We report back from this week's Adobe Make Everywhere roadshow across Australia and New Zealand.
Old fashioned business models are being disrupted by new technologies all over the globe. Mobile devices and new two-sided markets like Uber seem to be the poster child.
One of the sets of industries that has seen a huge change but we haven’t heard much about is the creative industries. By that, I mean the graphic designers, videographers and photographers.
Adobe has long been a leader in design software. For a long time, it sold individual applications like Photoshop and Illustrator as a boxed product. It then bundled them together into what it called the Creative Suite. This radically changed five years ago when it moved this suite of boxed product into a cloud delivered system called Creative Cloud.
Initially, it was the delivery of the same tools but via download instead of cardboard boxes. Obviously, this came with a new way of paying for the tools too. You paid a much smaller monthly or annual amount instead of buying a boxed upgrade every two years.
Australia and New Zealand were the test market for this new cloud-based approach for Adobe five years ago.
One of the key advantages of this new cloud delivery method is that new features can be rolled out very quickly. While Adobe does have lots of smaller updates, some of which even have major new features they also do have major updates each year.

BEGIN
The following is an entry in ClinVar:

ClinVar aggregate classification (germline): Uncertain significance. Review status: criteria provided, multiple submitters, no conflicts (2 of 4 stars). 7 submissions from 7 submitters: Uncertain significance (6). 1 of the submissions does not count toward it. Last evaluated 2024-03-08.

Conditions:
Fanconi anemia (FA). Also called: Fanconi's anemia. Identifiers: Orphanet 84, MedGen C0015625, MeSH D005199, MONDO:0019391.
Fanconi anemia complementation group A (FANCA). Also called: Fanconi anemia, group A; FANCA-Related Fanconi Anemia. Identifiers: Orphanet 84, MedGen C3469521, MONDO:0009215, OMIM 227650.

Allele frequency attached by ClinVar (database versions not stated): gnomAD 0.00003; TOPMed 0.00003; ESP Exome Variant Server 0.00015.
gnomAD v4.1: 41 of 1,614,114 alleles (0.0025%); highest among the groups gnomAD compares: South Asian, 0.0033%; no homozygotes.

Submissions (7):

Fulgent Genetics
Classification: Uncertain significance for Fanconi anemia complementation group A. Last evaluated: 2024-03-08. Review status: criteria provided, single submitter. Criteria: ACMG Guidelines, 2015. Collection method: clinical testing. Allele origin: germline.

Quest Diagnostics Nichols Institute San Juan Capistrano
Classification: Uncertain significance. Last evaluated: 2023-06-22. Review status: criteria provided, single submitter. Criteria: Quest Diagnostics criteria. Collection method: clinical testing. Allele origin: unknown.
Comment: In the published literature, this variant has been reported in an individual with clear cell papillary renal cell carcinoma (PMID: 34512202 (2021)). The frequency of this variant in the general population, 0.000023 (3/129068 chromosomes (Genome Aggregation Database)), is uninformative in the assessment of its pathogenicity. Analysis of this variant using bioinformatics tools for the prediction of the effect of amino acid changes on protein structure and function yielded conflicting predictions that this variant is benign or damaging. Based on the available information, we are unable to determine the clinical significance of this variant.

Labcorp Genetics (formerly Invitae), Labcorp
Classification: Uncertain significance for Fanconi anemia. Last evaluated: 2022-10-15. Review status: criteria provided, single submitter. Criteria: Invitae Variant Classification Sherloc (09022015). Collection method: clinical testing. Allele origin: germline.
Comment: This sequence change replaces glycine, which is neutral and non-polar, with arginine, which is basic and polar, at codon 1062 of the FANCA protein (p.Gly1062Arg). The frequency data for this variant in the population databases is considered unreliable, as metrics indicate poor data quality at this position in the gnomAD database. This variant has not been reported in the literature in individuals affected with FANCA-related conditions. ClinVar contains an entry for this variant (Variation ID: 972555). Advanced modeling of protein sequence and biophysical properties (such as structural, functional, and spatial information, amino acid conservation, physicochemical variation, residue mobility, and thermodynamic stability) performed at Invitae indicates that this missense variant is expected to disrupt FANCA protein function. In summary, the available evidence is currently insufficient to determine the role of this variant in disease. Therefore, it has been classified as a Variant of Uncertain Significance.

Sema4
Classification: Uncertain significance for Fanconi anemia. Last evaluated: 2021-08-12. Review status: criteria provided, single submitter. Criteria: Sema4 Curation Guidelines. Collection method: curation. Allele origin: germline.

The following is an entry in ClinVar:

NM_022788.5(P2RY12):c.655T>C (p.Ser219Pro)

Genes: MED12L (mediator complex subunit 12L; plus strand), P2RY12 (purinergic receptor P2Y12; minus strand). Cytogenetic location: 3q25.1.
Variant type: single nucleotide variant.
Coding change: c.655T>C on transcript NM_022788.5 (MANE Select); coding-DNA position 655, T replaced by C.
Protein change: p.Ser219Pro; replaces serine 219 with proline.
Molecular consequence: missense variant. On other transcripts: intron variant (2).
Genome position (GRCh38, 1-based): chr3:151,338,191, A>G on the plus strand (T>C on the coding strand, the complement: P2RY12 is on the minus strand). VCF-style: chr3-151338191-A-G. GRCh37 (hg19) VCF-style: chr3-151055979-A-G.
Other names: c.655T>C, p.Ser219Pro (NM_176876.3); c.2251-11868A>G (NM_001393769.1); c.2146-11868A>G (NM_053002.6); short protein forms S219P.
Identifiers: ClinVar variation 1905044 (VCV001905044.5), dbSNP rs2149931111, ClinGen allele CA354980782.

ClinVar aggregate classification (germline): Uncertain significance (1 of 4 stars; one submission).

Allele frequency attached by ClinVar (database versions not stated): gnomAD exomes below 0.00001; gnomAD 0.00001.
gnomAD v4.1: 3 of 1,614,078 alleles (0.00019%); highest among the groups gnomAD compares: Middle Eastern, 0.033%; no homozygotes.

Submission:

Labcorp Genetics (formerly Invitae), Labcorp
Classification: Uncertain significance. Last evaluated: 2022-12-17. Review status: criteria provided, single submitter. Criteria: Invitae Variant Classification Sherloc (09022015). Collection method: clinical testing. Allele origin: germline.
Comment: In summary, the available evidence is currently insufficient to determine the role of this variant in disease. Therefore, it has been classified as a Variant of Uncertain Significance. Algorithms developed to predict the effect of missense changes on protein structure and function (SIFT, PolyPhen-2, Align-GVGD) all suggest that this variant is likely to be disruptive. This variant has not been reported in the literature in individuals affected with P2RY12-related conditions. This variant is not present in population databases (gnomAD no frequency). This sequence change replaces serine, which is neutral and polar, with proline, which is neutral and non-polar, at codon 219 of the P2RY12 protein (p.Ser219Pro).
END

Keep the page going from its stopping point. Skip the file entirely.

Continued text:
Out of Adobe’s 20 Creative Cloud apps, 15 of them have had updates just in the last month alone. These updates are included as part of your subscription.
Although over the last two years Adobe has gone much much further than just cloud delivery. It’s reinvented its tools to fully embrace the cloud. From storing all your documents up in the cloud and accessing them on any device, through to stock photography, embracing smartphone apps, workflow tools and other cloud services.
“Our latest Creative Cloud looks nothing like what Creative Suite used to. The cloud, our services and collaboration elements have massively changed the way creative people work forever” says Paul Burnett, Adobe Principal APAC Evangelist for Creative Cloud.
This massive change in the tools that creatives use is having a profound effect on the ground too.
Mark Gee a world renowned astro photographer used the new tools deep in the Kenyan desert to work with clients, photographers and his followers all over the world.
He was using Adobe Lightroom to share his stellar photos from his computer via 3G networks, all from the desert.
“The real-time and much faster feedback cycles from clients are entirely changing the creative industries,” says Burnett.
“78% say the role of creatives is changing rapidly or very rapidly with 58% citing new technologies as driving this change” according to Adobe’s APAC Creatives Survey.
Adobe’s tools that used to require massively expensive desktop workstations now can be used in the field on laptops.
You could see this in action with Adobe After Effects, which has recently been rebuilt from the ground up so that tasks that had previously taken minutes to render desktop workstations now render live on laptops anywhere.
Beyond the creative mobility and bringing the design from the studio to the field, the other key change is data.
It used to be that designers would create material, send it off and hope for the best. Now there is a massive data stream coming back.
Data like where the user's mouse hovered longest. Which coloured advert got the most clicks When did visitors stop watching my video?
All of this data, combined with online cloud collaboration and bringing the studio out to the field are changing the creative industries forever.
Some might call it digital disruption. Adobe calls it their magic. Although for most creative professionals it simply means more time being creative and less time doing the boring bits.